Trypanosomiasis is passed from human to human by tsetse fly bites. It produces fever, lymph nodes inflammation, eventual impairment of the brain and nervous system in its late stage and, if not treated, death. The World Health Organization has estimated that more then 300,000 people are infected, and more than 60 million living in the region are at risk.
Now, real hope for a better treatment is on the horizon, based on research conducted in part at the University of North Carolina at Chapel Hill. In Phase II clinical trials, a new oral drug, DB289, demonstrated safety and high effectiveness in subjects with the early stage of sleeping sickness. Scientists are launching a Phase III trial this summer involving for the first time hundreds of patients who will be treated with the drug.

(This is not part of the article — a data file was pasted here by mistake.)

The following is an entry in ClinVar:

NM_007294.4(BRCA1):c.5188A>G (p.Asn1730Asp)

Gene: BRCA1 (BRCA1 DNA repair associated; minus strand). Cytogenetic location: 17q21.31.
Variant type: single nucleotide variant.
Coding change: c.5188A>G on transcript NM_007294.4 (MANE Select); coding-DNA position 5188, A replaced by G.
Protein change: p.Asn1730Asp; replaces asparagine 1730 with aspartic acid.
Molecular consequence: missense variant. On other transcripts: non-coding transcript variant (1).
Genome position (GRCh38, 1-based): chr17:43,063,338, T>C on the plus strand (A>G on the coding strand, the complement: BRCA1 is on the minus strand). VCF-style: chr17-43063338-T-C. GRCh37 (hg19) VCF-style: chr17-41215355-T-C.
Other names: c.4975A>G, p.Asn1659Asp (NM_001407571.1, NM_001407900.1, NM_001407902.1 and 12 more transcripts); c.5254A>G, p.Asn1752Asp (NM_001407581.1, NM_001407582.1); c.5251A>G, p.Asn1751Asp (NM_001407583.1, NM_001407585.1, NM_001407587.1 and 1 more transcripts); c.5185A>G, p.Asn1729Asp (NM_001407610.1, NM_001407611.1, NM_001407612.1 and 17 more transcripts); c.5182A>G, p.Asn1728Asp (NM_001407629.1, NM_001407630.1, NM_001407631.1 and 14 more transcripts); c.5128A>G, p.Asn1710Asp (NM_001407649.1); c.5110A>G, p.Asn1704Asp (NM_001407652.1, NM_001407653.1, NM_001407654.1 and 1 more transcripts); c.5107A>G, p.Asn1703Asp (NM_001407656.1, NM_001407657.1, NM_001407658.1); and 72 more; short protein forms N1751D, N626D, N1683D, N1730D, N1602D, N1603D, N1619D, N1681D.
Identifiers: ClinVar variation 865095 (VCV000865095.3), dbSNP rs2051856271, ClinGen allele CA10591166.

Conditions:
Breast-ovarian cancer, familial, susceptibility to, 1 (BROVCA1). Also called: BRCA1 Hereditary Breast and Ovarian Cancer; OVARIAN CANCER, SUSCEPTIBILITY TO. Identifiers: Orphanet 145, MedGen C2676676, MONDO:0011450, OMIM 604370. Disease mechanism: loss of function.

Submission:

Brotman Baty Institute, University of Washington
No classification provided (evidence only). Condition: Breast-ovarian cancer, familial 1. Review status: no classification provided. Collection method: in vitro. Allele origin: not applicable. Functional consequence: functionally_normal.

The Bill & Melinda Gates Foundation is supporting the work, which is being led by Dr. Richard R. Tidwell, professor of pathology and laboratory medicine at the UNC School of Medicine.
"This is very exciting time for us and the international consortium we pulled together to develop the first drug made to specifically combat this terrible re-emerging disease," Tidwell said. "The compound DB289 will be the first new drug for early stage (blood stage) African sleeping sickness in 50 years, and the only oral drug that's ever been specifically developed for it."
Oral administration is important for treating the disease which
Source:University of North Carolina at Chapel Hill